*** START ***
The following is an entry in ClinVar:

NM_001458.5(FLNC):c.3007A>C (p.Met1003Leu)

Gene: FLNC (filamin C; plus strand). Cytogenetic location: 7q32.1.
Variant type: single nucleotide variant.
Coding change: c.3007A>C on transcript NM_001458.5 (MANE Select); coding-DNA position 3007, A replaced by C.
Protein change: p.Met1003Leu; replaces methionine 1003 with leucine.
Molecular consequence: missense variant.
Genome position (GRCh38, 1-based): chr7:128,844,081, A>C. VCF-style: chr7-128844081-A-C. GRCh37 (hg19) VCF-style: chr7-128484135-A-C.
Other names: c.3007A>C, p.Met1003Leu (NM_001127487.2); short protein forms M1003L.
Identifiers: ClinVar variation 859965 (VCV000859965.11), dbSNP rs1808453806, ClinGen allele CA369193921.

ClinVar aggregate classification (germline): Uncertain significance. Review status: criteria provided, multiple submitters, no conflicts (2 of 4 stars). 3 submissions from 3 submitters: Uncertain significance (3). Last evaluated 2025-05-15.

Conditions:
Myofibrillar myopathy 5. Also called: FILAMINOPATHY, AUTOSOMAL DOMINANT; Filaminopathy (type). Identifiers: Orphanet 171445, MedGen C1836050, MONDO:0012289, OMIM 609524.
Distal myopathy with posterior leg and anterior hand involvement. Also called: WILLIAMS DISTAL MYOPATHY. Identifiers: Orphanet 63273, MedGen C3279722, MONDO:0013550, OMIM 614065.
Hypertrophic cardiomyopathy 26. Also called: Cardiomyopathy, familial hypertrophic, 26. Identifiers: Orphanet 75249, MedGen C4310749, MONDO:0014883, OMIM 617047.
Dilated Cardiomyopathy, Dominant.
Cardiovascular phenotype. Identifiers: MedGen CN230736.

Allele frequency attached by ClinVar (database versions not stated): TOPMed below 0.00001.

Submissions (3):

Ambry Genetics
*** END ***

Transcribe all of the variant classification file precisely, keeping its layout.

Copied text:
The following is an entry in ClinVar:

NM_001458.5(FLNC):c.3007A>C (p.Met1003Leu)

Gene: FLNC (filamin C; plus strand). Cytogenetic location: 7q32.1.
Variant type: single nucleotide variant.
Coding change: c.3007A>C on transcript NM_001458.5 (MANE Select); coding-DNA position 3007, A replaced by C.
Protein change: p.Met1003Leu; replaces methionine 1003 with leucine.
Molecular consequence: missense variant.
Genome position (GRCh38, 1-based): chr7:128,844,081, A>C. VCF-style: chr7-128844081-A-C. GRCh37 (hg19) VCF-style: chr7-128484135-A-C.
Other names: c.3007A>C, p.Met1003Leu (NM_001127487.2); short protein forms M1003L.
Identifiers: ClinVar variation 859965 (VCV000859965.11), dbSNP rs1808453806, ClinGen allele CA369193921.

ClinVar aggregate classification (germline): Uncertain significance. Review status: criteria provided, multiple submitters, no conflicts (2 of 4 stars). 3 submissions from 3 submitters: Uncertain significance (3). Last evaluated 2025-05-15.

Conditions:
Myofibrillar myopathy 5. Also called: FILAMINOPATHY, AUTOSOMAL DOMINANT; Filaminopathy (type). Identifiers: Orphanet 171445, MedGen C1836050, MONDO:0012289, OMIM 609524.
Distal myopathy with posterior leg and anterior hand involvement. Also called: WILLIAMS DISTAL MYOPATHY. Identifiers: Orphanet 63273, MedGen C3279722, MONDO:0013550, OMIM 614065.
Hypertrophic cardiomyopathy 26. Also called: Cardiomyopathy, familial hypertrophic, 26. Identifiers: Orphanet 75249, MedGen C4310749, MONDO:0014883, OMIM 617047.
Dilated Cardiomyopathy, Dominant.
Cardiovascular phenotype. Identifiers: MedGen CN230736.

Allele frequency attached by ClinVar (database versions not stated): TOPMed below 0.00001.

Submissions (3):

Ambry Genetics